[OUCH] One Billion Yahoo Accounts Hacked
On December 14, 2016, Yahoo revealed that over one billion (with a “b”) of its users’ accounts had been hacked, in August, 2013 (yes, with a “3”). That’s in addition to another 500 million breached accounts that were discovered separately in September. You might have a Yahoo account and not even know it. What should you do? Read on...
What Exactly Was Hacked?
The good news is, this newly-revealed hack was a record-setter -- one BILLION accounts were affected. Oh wait, that was the bad news. The even worse news is that thieves got “names, email addresses, telephone numbers, dates of birth, hashed passwords (using MD5) and, in some cases, encrypted or unencrypted security questions and answers,” according to Yahoo.
If you have a Yahoo account, change your password right now. Yahoo also advises users to change or disable the security questions and answers for Yahoo accounts. You should also change the password and security answers on any other accounts where you used the same login credentials.
In addition to changing your password, I recommend that you go one step further: delete your Yahoo account, and switch to another service for your webmail. I've used Gmail since 2004, and can recommend it as an excellent alternative. If you decide to stick with Yahoo, despite their utter lack of competence in the areas of security and privacy protection, at the very least you should turn on two-step verification.
Yahoo only became aware of this Guinness Book of Records class breach in recent months, when law enforcement agencies brought to the company a sample of user data that the agencies found on a hacker site. The company admits that it still can’t figure out how the thieves got in.
You may choose to ignore the Yahoo flap entirely, but that could be a mistake. You might be thinking "It’s been so long since I logged in to Yahoo that I can’t recall my username, so I can’t even get started on a password reset. And I really don’t care if years-old email has been stolen." But here's an important point to consider...
Do You Have a Yahoo Account?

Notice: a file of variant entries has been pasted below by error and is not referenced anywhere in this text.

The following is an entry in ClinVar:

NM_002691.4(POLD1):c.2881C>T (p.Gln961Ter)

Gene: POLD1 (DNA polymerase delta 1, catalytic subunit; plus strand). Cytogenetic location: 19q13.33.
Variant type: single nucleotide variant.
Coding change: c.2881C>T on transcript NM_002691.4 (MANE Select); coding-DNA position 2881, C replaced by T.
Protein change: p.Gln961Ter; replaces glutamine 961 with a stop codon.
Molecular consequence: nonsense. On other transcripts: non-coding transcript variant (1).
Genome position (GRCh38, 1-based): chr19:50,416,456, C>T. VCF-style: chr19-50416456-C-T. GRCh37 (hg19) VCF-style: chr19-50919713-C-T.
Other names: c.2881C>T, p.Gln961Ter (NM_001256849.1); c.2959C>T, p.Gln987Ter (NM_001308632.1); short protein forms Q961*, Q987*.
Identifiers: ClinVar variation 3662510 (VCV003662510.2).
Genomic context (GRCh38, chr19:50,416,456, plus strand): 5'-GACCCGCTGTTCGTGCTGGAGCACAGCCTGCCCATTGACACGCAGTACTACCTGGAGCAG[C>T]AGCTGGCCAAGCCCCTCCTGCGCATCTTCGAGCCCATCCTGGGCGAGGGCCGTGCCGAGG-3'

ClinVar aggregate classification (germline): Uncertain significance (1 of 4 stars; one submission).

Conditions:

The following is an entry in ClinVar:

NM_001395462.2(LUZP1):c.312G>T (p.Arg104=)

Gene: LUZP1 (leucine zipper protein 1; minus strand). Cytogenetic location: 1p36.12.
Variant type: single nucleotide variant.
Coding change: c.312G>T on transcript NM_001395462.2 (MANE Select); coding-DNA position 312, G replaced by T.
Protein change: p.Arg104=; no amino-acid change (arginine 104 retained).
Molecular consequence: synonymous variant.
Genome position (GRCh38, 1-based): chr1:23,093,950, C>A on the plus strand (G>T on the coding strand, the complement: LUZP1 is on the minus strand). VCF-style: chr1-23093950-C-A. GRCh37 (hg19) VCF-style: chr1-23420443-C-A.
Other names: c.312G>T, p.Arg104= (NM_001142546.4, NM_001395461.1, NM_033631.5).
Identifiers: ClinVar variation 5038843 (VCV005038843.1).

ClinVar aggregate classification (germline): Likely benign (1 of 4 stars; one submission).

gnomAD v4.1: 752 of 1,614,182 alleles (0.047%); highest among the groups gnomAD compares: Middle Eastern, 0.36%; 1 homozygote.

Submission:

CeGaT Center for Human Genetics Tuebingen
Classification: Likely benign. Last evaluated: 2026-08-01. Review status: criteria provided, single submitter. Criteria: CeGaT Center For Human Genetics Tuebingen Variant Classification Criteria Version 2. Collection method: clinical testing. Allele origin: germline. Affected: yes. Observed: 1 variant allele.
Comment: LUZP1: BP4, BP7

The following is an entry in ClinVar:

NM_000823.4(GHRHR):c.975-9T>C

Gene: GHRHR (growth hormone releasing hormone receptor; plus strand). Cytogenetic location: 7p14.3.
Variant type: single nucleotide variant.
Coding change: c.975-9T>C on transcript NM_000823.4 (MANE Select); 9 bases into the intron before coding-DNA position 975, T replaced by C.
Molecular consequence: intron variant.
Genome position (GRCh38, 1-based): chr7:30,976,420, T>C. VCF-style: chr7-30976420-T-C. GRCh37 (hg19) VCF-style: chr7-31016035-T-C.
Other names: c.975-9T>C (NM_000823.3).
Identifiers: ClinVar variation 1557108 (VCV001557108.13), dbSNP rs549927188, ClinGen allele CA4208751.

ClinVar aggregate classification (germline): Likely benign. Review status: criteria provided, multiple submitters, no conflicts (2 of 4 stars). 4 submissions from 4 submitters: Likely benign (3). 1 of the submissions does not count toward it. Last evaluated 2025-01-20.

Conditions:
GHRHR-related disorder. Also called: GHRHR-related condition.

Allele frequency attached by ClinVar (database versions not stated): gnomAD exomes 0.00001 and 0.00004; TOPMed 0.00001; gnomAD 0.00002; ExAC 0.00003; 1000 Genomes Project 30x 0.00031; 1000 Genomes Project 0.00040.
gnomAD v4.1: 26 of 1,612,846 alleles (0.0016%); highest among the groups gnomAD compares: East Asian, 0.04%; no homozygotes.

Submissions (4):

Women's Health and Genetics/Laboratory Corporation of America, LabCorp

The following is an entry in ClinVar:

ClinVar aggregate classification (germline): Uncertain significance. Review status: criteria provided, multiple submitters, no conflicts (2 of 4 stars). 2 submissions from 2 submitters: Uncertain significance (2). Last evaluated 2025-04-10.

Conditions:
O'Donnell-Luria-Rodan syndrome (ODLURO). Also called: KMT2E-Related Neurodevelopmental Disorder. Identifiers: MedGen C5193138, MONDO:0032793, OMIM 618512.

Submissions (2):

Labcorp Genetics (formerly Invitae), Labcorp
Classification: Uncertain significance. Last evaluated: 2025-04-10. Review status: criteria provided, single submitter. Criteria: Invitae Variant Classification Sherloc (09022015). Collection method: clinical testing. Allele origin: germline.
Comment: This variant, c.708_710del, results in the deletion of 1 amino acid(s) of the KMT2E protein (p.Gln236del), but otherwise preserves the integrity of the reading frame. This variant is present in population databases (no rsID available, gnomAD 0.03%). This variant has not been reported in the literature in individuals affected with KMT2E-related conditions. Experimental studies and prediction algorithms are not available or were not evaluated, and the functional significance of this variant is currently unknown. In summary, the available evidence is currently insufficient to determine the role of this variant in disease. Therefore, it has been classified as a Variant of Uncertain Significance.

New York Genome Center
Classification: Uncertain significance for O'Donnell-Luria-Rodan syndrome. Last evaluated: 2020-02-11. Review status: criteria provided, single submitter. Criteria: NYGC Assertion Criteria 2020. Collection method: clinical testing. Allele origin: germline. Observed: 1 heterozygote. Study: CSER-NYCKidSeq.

You might have a Yahoo account and not know it. Flickr and Tumblr are two popular online services owned by Yahoo. And according to security expert Brian Krebs, "British telecom giant BT uses Yahoo for their customer email, as did/do SBCGlobal, AT&T and BellSouth. Also, Verizon.net email addresses were serviced by Yahoo until AOL took over. Up in Canada, Rogers customers may also have Yahoo email addresses. I’m sure there are plenty of others I’m missing, but you get the point: Your Yahoo account may not include the word “yahoo” at all in the address." Krebs' article My Yahoo Account Was Hacked! Now What? goes into more technical details of the hack, and is a good read.
Why Yahoo's security questions were stored in unencrypted format is anyone’s guess, as is why Yahoo is still using the weak MD5 hashing technique that was cracked years ago. For all practical purposes, nothing the thieves got is protected effectively.
But wait, there’s more! Yahoo’s “outside forensic experts” have discovered that someone has hacked Yahoo’s proprietary code to learn how it creates cookies. That allowed “the creation of forged cookies that could allow an intruder to access users’ accounts without a password.” An unspecified number of users have been victims of such forged cookies, Yahoo admits.
It’s scandalous that Yahoo’s most critical asset - the code that is the gateway to all its other services - was vulnerable to hackers. It’s pitiful that the company required an outside forensics team; a firm Yahoo’s size should have sufficient security talent on its staff at all times. And who thought it was a good idea to let users bypass password protection with a cookie?
Even worse, the higher-ups at Yahoo didn't even tell their own security team about a hidden email monitoring program installed for the FBI. All of this is totally unacceptable. I definitely won’t be using anything that requires a Yahoo account, ever again. This company, or what’s left of it, cannot provide even the illusion of security.
Yahoo’s lack of transparency about data breaches is another reason I won’t go near Yahoo again. In a November SEC filing, the company admitted that its employees knew about the theft of 500 million users’ data in “late 2014,” but did not make that knowledge public for two years! The SEC filing also reveals that 23 consumer class action lawsuits have been filed as a result of that breach. Perhaps that record will be eclipsed by this new catastrophe.
Verizon may want to rethink its planned $4.83 billion purchase of Yahoo. At this time, I wouldn’t pay two cents for the company.
Your thoughts on this topic are welcome. Post your comment or question below...
This article was posted by Bob Rankin on 19 Dec 2016
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Article information: AskBobRankin -- [OUCH] One Billion Yahoo Accounts Hacked (Posted: 19 Dec 2016)
Copyright © 2005 - Bob Rankin - All Rights Reserved